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German Activists Compare European Fiscal Pact To Infamous Nazi Law

The approval of European bailout measures has been widely criticized. But a German branch of the global activist group Attac went the next step, comparing the fiscal response to a 1933 law that paved the way for Hitler's regime.

Article illustrative image Partner logo Hitler's Reichstag speech in 1933 promoting the bill (German Federal Archives)

BERLIN - Condemnation has spread in Germany over a left-wing activist group’s campaign that compares the European bailout agreement to the 1933 law that paved the way for Adolf Hitler’s dictatorship.

The Aachen regional group of the international global justice movement Attac sent out postcards in which the euro zone’s European Stability Mechanism (ESM) and fiscal pact were compared to the 1933 Nazi Enabling Act.

Kerstin Griese, a Social Democratic Party (SPD) member of Germany’s federal parliament, told Die Welt that the the Attac campaign attack demonstrated a lack of historical knowledge and "banalizes Nazi terror."

Even opponents of the fiscal pact disapproved of the comparison. "One should always ask oneself if historical comparisons --particularly with German history-- are helpful," Free Democratic Party (FDP) parliamentarian Frank Schäffler, who is known as the "Euro Rebel," told Die Welt: "I believe such comparisons are wrong."

The national Attac group has distanced itself from the campaign in Aachen, in western Germany, which was conducted without consulting them, spokeswoman Frauke Distelrath said. She added that he believed "the comparison to 1933 is incorrect..."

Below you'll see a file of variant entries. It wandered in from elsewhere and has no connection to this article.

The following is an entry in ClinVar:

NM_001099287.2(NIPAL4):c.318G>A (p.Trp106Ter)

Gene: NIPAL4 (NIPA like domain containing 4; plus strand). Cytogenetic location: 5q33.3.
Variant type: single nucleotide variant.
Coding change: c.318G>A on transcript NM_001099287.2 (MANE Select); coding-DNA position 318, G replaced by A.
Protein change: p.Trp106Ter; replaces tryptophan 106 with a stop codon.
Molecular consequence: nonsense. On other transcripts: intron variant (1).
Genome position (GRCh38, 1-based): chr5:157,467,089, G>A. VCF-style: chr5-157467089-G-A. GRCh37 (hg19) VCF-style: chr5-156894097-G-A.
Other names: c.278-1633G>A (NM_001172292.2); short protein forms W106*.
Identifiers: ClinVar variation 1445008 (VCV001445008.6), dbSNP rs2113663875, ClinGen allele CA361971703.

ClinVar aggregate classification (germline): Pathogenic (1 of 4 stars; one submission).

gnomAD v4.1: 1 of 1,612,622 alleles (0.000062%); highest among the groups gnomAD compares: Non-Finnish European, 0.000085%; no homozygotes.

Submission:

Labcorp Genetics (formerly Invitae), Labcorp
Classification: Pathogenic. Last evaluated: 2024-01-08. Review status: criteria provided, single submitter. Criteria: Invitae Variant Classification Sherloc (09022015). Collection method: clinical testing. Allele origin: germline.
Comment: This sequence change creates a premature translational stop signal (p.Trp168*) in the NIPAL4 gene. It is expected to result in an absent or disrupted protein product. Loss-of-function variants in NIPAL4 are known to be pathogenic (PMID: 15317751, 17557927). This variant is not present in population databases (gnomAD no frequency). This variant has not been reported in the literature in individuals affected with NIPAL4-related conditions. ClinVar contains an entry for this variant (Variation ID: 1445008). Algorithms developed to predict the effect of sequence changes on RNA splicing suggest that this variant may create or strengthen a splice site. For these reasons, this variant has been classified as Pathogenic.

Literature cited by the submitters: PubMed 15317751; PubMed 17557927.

Distelrath said that although the German federal parliament’s approval last Friday of the fiscal pact put Germany “on a course to a new order that we do not consider legitimate” and as such is a “frightening precedent,” the situation cannot be compared to 1933.

Attac has 27,000 members in Germany. The organization is structured in such a way that regional groups largely act autonomously.

The so-called Enabling Act (officially, the "Law to Remedy the Distress of the People and the Nation") passed on March 24, 1933 effectively made it possible for Hitler to pass laws without their being approved by parliament.

Read the full story in German by Miriam Hollstein

Photo - German Federal Archives

*This is a digest item, not a direct translation



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About this article source Website:

Die Welt (“The World”) is a German daily founded in Hamburg in 1946, and currently owned by the Axel Springer AG company, Europe's largest publishing house. Now based in Berlin, Die Welt is sold in more than 130 countries. A Sunday edition called Welt am Sonntag has been published since 1948.

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